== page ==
With an aging global population, cancer incidence is on the rise, and, in most developed countries, cancer is the leading cause of death [1]. Conventional cancer therapies include surgery, radiotherapy, and chemotherapy [2]. While for many patients, these therapeutic interventions can effectively control tumor growth and there have been great strides in tailoring these to the molecular subtypes of neoplasia, there remains a large proportion of cancers that are refractory to treatment. Metastatic disease remains as a leading cause of cancer deaths with very few therapeutics that target this systemic phase of the disease [2]. Even when successful, chemotherapy-associated toxicity can often have a major impact on patient quality of life and drug-resistant relapse is common [3, 4]. Antibody-based targeting of tumors offers more efficacious treatments with fewer adverse side effects. One of the ways to do this is using specific antibodies to tumor-restricted antigens to direct toxic payloads to the tumor while sparing normal tissue. In this review we will define such “tumor antigens” as antibody targets (rather than T cell receptor peptide antigens).

Antibody-drug conjugates (ADC) represent a relatively new class of cancer treatments that seek to avoid the off-target toxicity associated with chemotherapy by linking a cytotoxic drug (“payload”) to a tumor reactive monoclonal antibody (mAb) [5, 6]. The goal of this site-specific delivery method is to minimize systemic chemotherapy-associated side effects and maximize delivery of the cytotoxic agent to tumor cells [5, 6]. Ideal payloads are ones with limited toxicity in the circulation while covalently linked to an antibody but that are highly toxic when internalized and released intracellularly. Several factors such as linker properties, drug-antibody-ratio, stability and biodistribution, and drug dosing, dictate clinical success of an ADC [7]. Of course, the selection of the target antigen and the mAb tissue/tumor specificity are crucial elements for the efficacy of this approach.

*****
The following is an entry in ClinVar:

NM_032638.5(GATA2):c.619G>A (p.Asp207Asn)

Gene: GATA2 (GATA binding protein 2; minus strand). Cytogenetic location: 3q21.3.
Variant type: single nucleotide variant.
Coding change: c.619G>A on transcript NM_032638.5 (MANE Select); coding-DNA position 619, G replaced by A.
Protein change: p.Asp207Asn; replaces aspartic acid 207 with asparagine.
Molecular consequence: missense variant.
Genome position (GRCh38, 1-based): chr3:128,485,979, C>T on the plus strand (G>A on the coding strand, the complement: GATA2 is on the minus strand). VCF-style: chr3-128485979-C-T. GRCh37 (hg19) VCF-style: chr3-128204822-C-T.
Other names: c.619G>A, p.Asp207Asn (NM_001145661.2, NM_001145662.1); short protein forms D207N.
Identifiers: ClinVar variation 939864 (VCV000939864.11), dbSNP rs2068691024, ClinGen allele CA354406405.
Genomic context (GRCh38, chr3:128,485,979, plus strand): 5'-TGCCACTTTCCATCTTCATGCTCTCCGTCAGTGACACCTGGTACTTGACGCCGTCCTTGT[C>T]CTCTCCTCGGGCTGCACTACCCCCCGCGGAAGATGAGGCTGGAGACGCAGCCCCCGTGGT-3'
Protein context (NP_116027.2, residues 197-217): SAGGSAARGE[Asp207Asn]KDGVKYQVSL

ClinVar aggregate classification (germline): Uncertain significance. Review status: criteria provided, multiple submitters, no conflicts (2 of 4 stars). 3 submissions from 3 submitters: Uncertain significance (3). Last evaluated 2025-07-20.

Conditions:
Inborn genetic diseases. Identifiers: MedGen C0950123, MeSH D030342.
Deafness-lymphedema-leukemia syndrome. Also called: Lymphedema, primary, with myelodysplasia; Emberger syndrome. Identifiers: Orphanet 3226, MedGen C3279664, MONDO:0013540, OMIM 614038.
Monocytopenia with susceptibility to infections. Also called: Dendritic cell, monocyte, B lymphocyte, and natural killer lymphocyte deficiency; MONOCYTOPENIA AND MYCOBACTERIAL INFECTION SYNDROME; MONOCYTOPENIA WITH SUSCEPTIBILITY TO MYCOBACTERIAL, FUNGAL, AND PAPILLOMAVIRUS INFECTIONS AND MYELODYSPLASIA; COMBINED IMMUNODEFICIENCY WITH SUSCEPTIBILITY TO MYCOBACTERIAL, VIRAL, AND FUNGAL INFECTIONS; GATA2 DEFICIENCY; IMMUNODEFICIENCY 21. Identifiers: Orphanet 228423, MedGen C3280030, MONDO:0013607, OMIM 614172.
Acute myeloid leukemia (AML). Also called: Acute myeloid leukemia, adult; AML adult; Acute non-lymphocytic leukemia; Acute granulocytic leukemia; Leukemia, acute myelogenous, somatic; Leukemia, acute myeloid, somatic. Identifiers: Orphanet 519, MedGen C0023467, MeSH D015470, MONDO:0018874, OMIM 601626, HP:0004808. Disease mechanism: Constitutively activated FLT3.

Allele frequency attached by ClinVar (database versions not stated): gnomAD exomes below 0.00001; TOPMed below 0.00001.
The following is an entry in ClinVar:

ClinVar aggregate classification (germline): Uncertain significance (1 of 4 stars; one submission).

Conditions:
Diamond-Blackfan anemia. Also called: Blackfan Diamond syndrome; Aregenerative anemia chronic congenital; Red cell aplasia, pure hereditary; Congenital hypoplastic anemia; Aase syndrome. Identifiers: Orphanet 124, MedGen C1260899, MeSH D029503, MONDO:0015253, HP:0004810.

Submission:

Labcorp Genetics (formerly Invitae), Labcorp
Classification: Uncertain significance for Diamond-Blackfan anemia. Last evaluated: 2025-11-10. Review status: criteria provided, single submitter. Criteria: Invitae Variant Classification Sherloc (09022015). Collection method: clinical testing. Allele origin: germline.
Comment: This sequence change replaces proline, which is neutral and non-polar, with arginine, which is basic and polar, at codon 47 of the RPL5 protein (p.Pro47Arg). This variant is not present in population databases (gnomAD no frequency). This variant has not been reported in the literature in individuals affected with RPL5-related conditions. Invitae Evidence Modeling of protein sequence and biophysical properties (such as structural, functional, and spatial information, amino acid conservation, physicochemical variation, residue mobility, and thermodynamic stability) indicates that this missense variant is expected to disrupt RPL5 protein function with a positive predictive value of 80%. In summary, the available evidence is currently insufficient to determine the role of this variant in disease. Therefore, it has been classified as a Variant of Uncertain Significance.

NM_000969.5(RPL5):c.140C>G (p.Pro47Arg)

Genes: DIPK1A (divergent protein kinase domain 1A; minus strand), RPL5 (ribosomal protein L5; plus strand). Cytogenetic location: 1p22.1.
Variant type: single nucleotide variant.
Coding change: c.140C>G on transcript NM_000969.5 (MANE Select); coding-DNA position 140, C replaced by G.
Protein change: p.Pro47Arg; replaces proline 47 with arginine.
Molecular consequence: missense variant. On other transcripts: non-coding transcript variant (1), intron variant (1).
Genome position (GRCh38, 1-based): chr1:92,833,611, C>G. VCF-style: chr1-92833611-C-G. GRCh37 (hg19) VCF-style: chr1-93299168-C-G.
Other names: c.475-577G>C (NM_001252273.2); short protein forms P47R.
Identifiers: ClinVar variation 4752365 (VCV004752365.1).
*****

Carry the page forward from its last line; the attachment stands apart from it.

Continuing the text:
Ideal ADCs target an epitope highly expressed on cancer cells but absent or weakly expressed on normal cells [7]. Furthermore, an effective ADC epitope should be expressed on the surface of the cell (extracellular) and become internalized upon mAb binding [8]. Most ADC targets currently approved or in development are “tumor-associated” instead of “tumor-specific”, as they are also weakly expressed on normal tissue [9]. One interesting example of a true tumor-specific target is the epidermal growth factor receptor (EGFR) variant III (EGFRvIII) with deletions in EGFR exons 2–7. EGFRvIII is a tumor neoantigen that has attracted many efforts to generate mAbs, ADCs, vaccines, and chimeric antigen receptor T cell (CAR-T) candidate therapies [10, 11]. Due to the important list of requirements for the generation of an optimal ADC, and primarily the scarcity of true tumor specific epitopes, optimal targets are extremely rare.